And when you weren’t throwing a rager, or smoking weed to something trippy, you may have wanted to crack the case of the “ultimate hookup album.” My senior year, In the Reins, the collaborative record of Calexico and Iron & Wine, became a kind of audio shorthand for a couple getting frisky the dorm suite. (My attempts to use aimless guitar feedback for the same purpose were not as successful.) Now, putting on music to have sex strikes me as over-the-top, but that’s exactly it: When you’re on the cusp of adulthood, it seems necessary to soundtrack every mood and waking moment. On a campus in the 2000s, you accomplished this with a network of connected iTunes libraries — open your laptop and you could play any mp3 that a classmate possessed, not a few of them sourced to the Wild West of illegal file-sharing systems.
That may also be why our college-era music has receded so far into the distance. It’s not that we tired of our favorites; it’s that we left old tech behind. Stephanie Eisler, a writer and sometime music critic, put it this way in a Twitter DM: “Honestly, I think part of that is how frequently we’ve all switched formats/platforms in the last few decades. Like, I’m a Spotify person, but that’s really just for new music and the occasional throwback that I’ve accumulated since I started there.”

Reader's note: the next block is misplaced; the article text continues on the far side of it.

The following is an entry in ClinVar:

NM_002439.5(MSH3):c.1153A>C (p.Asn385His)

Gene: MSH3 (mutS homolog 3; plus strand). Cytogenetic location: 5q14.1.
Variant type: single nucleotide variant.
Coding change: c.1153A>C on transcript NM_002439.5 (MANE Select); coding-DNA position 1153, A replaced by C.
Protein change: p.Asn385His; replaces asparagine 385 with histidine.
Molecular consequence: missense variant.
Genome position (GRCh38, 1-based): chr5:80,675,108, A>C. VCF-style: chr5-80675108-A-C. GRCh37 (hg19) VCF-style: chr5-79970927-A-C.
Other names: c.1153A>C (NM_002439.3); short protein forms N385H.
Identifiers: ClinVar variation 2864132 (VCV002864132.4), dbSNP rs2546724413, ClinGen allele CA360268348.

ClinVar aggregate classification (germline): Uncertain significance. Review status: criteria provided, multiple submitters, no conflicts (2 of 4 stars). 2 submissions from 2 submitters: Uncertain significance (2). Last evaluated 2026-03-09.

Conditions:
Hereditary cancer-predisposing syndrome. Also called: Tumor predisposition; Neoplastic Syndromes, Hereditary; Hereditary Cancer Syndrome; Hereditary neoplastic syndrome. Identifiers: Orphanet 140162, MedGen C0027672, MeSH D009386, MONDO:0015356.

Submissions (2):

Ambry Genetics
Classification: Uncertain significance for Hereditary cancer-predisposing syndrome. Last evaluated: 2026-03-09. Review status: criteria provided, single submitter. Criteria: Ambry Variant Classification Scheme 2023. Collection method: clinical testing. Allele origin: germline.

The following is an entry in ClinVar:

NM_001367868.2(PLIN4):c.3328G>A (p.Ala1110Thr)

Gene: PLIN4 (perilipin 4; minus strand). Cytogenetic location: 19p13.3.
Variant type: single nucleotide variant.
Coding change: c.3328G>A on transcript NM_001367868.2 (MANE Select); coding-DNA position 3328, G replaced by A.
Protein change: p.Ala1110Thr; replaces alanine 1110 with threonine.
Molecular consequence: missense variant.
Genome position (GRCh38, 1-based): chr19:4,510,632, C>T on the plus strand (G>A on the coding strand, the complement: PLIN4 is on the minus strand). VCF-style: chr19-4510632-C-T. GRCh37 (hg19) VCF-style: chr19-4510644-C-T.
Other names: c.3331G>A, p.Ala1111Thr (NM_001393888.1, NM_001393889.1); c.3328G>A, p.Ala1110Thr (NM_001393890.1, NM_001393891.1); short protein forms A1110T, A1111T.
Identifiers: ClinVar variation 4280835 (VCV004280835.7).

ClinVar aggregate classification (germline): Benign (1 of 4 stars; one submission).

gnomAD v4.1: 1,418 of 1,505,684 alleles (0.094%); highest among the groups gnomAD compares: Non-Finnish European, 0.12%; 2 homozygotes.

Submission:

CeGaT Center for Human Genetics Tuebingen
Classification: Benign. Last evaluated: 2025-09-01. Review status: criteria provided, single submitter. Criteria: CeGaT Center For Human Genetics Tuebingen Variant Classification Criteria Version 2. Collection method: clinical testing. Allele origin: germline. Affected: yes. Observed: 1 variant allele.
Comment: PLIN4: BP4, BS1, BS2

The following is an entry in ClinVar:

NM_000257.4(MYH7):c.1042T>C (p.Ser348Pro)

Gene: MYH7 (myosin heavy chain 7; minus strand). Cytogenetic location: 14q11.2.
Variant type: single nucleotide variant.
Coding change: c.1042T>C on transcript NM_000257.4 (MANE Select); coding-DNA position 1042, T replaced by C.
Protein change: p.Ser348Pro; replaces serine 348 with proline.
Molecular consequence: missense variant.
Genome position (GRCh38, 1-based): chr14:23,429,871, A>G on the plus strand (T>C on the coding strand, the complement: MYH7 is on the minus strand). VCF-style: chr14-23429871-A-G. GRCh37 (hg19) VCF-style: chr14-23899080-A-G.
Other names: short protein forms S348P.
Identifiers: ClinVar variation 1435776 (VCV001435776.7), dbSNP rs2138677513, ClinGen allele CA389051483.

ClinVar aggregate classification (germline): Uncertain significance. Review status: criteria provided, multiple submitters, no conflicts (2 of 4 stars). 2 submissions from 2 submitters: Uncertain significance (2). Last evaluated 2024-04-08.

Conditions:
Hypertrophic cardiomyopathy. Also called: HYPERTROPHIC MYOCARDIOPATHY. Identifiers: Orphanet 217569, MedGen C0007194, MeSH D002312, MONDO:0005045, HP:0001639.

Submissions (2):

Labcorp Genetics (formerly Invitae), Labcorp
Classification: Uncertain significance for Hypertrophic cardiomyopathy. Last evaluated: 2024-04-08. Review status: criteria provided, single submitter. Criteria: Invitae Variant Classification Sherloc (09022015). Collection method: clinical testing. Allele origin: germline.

I’m the same way. At this point, my never-used iTunes account is a dusty archive. Likewise, you may remember having a book of CDs that would serve as a fingerprint or time capsule of what you wanted to hear in the pre-digital age. When someone smashed my car window and stole my collection, it was akin to a theft of my consciousness from 1998 to 2006. Lots of hidden treasure in there.
And this, I think, is why I’ve become a bin-diving vinyl guy. What really excites in this hobby is the jolt of recognition — Hey, I remember these guys! — that Talk Talk’s debut gave me. Occasionally, a band name or cover art will be only faintly familiar, drifting at the bottom of my memory, but if the record is cheap enough, I’ll buy it anyway. Then I have the pleasure of putting it on and rediscovering the sound that imprinted on me long ago. It’s a ritual of unforgetting, piecing together a landscape by soft intuition.
Best of all, returning to a hazy past is a lot like finding something new. Talk Talk was futuristic and strange and arresting to me the first time I played them, nearly three decades after they’d formed. Maybe, in art, everything’s been done. Doesn’t mean we’re done with it.
Here’s a playlist to jump-start your journey inward. Luckily, there’s no homework this time around: